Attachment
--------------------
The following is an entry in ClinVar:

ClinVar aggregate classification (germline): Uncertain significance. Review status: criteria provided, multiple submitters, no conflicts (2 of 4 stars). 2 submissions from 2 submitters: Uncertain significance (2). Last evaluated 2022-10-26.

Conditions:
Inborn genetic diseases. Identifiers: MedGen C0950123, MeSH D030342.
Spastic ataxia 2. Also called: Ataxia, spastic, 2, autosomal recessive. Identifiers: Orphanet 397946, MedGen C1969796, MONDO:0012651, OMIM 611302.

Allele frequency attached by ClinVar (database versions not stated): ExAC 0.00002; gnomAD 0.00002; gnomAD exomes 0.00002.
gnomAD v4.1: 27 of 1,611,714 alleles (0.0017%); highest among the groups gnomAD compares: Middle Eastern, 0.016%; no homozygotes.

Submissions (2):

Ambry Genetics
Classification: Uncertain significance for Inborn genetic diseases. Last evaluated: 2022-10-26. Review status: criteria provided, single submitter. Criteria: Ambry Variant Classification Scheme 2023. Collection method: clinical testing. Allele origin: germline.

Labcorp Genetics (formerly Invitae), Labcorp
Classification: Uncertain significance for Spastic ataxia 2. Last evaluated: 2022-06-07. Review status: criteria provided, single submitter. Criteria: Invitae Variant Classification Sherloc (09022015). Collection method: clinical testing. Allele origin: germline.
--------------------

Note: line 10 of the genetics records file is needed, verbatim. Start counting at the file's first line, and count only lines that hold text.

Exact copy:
Classification: Uncertain significance for Inborn genetic diseases. Last evaluated: 2022-10-26. Review status: criteria provided, single submitter. Criteria: Ambry Variant Classification Scheme 2023. Collection method: clinical testing. Allele origin: germline.